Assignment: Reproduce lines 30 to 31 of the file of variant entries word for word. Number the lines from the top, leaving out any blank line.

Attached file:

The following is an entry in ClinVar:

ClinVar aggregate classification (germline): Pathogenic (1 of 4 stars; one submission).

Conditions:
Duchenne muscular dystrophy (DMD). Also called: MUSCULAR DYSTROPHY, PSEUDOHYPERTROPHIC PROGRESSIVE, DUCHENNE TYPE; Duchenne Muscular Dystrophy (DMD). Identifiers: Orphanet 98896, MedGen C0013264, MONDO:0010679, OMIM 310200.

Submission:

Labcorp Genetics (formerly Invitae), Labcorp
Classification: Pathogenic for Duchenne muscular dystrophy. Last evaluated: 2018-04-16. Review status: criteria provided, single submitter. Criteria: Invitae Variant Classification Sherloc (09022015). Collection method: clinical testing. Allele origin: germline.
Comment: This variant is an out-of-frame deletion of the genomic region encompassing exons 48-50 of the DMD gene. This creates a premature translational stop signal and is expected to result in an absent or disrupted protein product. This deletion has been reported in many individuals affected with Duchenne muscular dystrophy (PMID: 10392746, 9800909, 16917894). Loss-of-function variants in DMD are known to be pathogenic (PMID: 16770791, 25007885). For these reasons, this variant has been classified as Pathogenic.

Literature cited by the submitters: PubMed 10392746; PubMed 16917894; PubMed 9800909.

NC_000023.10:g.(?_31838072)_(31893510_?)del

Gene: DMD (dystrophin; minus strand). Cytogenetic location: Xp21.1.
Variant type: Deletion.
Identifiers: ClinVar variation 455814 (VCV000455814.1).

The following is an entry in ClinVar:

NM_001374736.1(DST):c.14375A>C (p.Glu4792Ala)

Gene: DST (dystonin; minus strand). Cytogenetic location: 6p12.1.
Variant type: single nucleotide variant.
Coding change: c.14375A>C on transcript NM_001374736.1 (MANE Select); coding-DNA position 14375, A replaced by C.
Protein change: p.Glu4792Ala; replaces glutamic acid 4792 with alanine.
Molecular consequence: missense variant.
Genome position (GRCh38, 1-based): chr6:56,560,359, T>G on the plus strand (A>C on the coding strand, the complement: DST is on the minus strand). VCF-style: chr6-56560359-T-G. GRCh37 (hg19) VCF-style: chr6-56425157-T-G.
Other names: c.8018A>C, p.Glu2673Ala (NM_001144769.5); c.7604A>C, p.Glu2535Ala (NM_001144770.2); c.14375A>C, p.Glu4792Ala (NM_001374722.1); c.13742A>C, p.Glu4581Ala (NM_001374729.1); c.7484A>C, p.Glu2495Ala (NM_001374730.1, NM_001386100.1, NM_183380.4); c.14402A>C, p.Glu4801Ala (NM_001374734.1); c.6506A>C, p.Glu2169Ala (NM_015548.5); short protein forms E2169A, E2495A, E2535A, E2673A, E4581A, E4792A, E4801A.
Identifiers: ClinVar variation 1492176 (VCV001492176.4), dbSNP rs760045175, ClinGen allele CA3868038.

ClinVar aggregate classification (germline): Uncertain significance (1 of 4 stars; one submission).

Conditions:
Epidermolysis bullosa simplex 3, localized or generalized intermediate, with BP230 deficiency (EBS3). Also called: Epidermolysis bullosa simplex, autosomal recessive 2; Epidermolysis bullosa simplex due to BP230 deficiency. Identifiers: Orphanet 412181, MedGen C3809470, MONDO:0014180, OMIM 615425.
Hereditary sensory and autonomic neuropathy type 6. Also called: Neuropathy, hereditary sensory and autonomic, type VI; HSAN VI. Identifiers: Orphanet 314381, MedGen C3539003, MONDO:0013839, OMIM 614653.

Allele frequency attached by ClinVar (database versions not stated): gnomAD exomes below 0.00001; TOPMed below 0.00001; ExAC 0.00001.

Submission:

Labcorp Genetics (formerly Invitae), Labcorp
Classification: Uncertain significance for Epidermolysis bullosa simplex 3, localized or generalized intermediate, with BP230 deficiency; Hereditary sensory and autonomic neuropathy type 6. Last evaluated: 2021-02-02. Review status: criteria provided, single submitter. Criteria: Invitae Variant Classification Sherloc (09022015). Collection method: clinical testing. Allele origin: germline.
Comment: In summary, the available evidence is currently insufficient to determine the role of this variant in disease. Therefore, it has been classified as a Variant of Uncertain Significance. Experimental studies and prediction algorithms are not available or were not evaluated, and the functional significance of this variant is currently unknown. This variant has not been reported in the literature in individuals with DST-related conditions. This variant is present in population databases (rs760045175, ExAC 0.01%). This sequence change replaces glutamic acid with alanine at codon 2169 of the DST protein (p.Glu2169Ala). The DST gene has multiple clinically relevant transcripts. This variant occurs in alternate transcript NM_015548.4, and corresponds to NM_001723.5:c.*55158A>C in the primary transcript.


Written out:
Labcorp Genetics (formerly Invitae), Labcorp
Classification: Uncertain significance for Epidermolysis bullosa simplex 3, localized or generalized intermediate, with BP230 deficiency; Hereditary sensory and autonomic neuropathy type 6. Last evaluated: 2021-02-02. Review status: criteria provided, single submitter. Criteria: Invitae Variant Classification Sherloc (09022015). Collection method: clinical testing. Allele origin: germline.